Selasa, 03 September 2013

World of Water—Enough for All?

Berbuat dan Berhemat untuk Air.


Unequal distribution, pollution, and competition limit access to fresh water

It evaporates from the oceans, falls on the land, runs into the rivers, and flows back to the sea—water, a seemingly limitless resource. But only 2.5 percent of Earth’s water is fresh water, and most of that is frozen in polar ice and snow. Of the available fresh water, only 0.6 percent is usable. Climate change would redistribute where and when water is available, rising sea levels could turn coastal fresh water brackish.

The hydrologic cycle yields a contant amount of water, but the quality is deteorirating while the human population continues to grow. Some 80 countries already report shortages. More than a billion people do not have safe drinking water, and 25,000 die every day from water-related diseases. As water shortfalls intensify, so will competition—among countries strung along a river, for example—and violence may result.

Everyone needs at least 13 gallons (.05 cubic meter) of clean water a day for drinking, cooking, and sanitation, says water specialist Peter H. Gleick. Yet a sixth of the world’s people must make do with less than that. Dense populations and unchecked pollution create scarcity even in Africa and Asia’s wet regions.

Some water can be used again, though often it must be cleaned first. But most water for irrigation, the biggest single use, cannot be recylced. In the U.S. about 30 percent of all irrigation water is groundwater pumped from the High Plains aquifer, now drawn down so far that it will take thousands of years to recharge naturally.

Where is the water going...

Agriculture (70%)
About 17 percent of the world’s cropland is irrigated, producing 40 percent of all food grown and using some 600 cubic miles (2,500 cubic kilometers) of water a year. Cotton and rice soak up huge amounts. Forty percent of all again goes to feed livestock for meat—a food that is highly water intensive to produce.

Industry (20%)
Technological advances can reduce water needs in some industries. In the 1930s making a ton of steel required 60 to 100 tons of water. Now less than 6 tons of water does the job. Producing a ton of aluminium—a substitute for steel—uses only 1.5 tons of water, water for cooling power plants is often recycled.

Domestic (10%)
Water use for sanitation, cooking, and drinking in homes and public buildings is decreasing in some developed countries. Before 1990 most U.S. toilets used about 6 gallons per flush. Toilets sold after 1994 use only 1.6 gallons. Newer front-loading washing machines use 39 percents less water than top loader.

...and where is the pollution comming from?

Agriculture
Fertilizers, pesticides, herbicides, animal waste, salts from evaporated irrigation water, and silt from deforestation flow into ground and surface water.

Industry
Manufacturing and mining pollute water with toxic chemicals and heavy metals. Power plant emissions create acid rain, which contaminates surface water.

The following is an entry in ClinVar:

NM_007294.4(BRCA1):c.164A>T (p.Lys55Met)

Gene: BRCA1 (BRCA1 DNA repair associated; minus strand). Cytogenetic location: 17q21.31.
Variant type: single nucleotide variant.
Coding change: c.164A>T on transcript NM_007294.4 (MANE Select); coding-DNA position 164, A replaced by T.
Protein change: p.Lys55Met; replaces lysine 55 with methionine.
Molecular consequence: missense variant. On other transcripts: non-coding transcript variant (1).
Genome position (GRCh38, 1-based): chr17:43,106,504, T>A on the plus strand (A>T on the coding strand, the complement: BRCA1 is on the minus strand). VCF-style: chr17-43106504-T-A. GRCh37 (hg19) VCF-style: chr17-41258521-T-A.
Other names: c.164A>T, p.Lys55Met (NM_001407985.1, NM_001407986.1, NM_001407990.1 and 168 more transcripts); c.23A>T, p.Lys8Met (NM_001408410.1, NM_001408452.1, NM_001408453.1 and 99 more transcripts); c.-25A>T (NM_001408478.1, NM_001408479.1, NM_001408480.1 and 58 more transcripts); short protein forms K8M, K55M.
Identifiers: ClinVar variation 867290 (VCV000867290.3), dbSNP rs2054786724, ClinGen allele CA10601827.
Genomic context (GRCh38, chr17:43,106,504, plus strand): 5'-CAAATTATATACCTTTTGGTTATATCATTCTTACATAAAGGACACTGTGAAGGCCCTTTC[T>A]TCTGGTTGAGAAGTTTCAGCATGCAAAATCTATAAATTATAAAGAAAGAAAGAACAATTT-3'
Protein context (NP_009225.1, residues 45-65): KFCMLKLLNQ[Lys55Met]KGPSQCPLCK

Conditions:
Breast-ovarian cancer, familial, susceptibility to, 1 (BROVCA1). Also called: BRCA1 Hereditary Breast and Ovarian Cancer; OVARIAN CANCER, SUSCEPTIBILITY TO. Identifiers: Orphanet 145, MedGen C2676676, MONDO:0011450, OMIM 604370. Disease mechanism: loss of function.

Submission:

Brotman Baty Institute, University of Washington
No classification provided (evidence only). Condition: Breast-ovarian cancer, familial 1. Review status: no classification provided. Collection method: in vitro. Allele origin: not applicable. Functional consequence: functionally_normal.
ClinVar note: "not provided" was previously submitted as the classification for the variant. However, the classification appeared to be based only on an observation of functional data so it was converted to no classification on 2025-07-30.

Domestic
Untreated sewage increasingly taints urban rivers in developing countries. Salt water seeps into coastal aquifers depleted by overuse.

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Musim kemarau telah tiba. Beberapa daerah di Jawa Tengah dan beberapa daerah di Indonesia mengalami gagal panen. Memaksa para petani untuk mengeluarkan dana tambahan, supaya lahan pertaniannya dapat terairi kembali. Sedangkan, disatu sisi saudara kita yang berada di timur Indonesia memiliki sumber air melimpah. Namun pada kenyataannya, pemaanfaatan air bersih untuk konsumsi air minum dan mandi di sana masih kurang dari kata sehat.

Kita yang berada di perkotaan pun juga tak dapat dikatakan tercukupi untuk sumber air bersih. Melalui kajian kesehatan setempat, sumber air yang dapat kita akses melalui perusahaan daerah air minum yang tersalurkan langsung kerumah-rumah penduduk juga belum dapat dikatakan higenis.

Mari kita  berhemat dan berbuat untuk air. Bukan hanya untuk kita saja, melainkan untuk anak cucu kita. Seperti ajakan Slank melalui pendekatan bermusiknya berikut ini:

Ketika sungai-sungai kotor
Maka air terkontaminasi
Ketika air tanah berlimbah
Jangan cuma diam dan menunggu
Berbuatlah untuk air

Ketika sumur-sumur mengering
Ketika bumi makin memanas
Sumber kehidupan, gak ada lagi
Jangan Cuma diam dan menunggu

Hey, berhematlah, berhematlah
Berhematlah untuk air

Krisis, krisis, air, air, krisis
Krisis, krisis, air, air, krisis

Ketika kesegaran hilang
Ketika kehausan datang
Ketika kematian menjelang
Jangan Cuma diam dan menunggu

Berlarilah, berlarilah, berlarilah, berlarilah
Berlarilah untuk air

Krisis, krisis, air, air, krisis
Krisis, krisis, air, air, krisis

(Krisis Air—Slank)

Get Involved:

Tour the Columbia River and learn more about the conservation issues facing this majestic waterway: www.nationalgeographic.com/earthpulse/columbia

The World’s Water
www.worldwater.org

Water Sciene for Schools

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